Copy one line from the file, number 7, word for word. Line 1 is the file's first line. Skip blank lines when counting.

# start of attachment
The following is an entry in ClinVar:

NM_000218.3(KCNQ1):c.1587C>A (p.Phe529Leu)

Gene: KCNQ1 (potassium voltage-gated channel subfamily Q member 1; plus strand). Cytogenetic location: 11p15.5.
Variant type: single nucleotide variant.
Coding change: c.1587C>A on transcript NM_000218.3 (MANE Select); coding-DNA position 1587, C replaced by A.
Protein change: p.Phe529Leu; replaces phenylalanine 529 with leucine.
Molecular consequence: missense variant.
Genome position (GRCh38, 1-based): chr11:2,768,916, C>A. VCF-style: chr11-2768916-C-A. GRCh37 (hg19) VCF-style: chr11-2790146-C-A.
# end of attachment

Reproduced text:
Molecular consequence: missense variant.